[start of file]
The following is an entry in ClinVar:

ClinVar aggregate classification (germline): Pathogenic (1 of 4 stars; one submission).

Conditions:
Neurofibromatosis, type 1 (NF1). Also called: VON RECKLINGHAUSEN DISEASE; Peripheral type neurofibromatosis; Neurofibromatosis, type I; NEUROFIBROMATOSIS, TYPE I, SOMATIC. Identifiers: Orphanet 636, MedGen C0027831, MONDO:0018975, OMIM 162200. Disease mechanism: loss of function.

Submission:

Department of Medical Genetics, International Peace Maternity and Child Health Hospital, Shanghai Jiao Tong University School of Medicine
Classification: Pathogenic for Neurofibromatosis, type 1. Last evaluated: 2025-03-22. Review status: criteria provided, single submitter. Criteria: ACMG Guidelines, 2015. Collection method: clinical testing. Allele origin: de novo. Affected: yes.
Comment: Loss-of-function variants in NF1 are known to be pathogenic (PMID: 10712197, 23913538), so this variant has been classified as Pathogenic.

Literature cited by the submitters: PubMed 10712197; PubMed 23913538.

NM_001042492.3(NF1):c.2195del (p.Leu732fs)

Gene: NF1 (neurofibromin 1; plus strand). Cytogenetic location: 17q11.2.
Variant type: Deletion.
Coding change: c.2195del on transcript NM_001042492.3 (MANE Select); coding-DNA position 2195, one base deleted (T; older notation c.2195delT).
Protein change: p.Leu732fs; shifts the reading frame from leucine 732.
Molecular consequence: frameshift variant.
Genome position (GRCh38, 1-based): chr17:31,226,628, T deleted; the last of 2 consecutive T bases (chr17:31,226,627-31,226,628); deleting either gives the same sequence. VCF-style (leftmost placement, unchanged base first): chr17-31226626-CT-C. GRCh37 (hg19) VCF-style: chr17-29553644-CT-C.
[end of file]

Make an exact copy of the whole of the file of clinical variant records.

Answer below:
The following is an entry in ClinVar:

ClinVar aggregate classification (germline): Pathogenic (1 of 4 stars; one submission).

Conditions:
Neurofibromatosis, type 1 (NF1). Also called: VON RECKLINGHAUSEN DISEASE; Peripheral type neurofibromatosis; Neurofibromatosis, type I; NEUROFIBROMATOSIS, TYPE I, SOMATIC. Identifiers: Orphanet 636, MedGen C0027831, MONDO:0018975, OMIM 162200. Disease mechanism: loss of function.

Submission:

Department of Medical Genetics, International Peace Maternity and Child Health Hospital, Shanghai Jiao Tong University School of Medicine
Classification: Pathogenic for Neurofibromatosis, type 1. Last evaluated: 2025-03-22. Review status: criteria provided, single submitter. Criteria: ACMG Guidelines, 2015. Collection method: clinical testing. Allele origin: de novo. Affected: yes.
Comment: Loss-of-function variants in NF1 are known to be pathogenic (PMID: 10712197, 23913538), so this variant has been classified as Pathogenic.

Literature cited by the submitters: PubMed 10712197; PubMed 23913538.

NM_001042492.3(NF1):c.2195del (p.Leu732fs)

Gene: NF1 (neurofibromin 1; plus strand). Cytogenetic location: 17q11.2.
Variant type: Deletion.
Coding change: c.2195del on transcript NM_001042492.3 (MANE Select); coding-DNA position 2195, one base deleted (T; older notation c.2195delT).
Protein change: p.Leu732fs; shifts the reading frame from leucine 732.
Molecular consequence: frameshift variant.
Genome position (GRCh38, 1-based): chr17:31,226,628, T deleted; the last of 2 consecutive T bases (chr17:31,226,627-31,226,628); deleting either gives the same sequence. VCF-style (leftmost placement, unchanged base first): chr17-31226626-CT-C. GRCh37 (hg19) VCF-style: chr17-29553644-CT-C.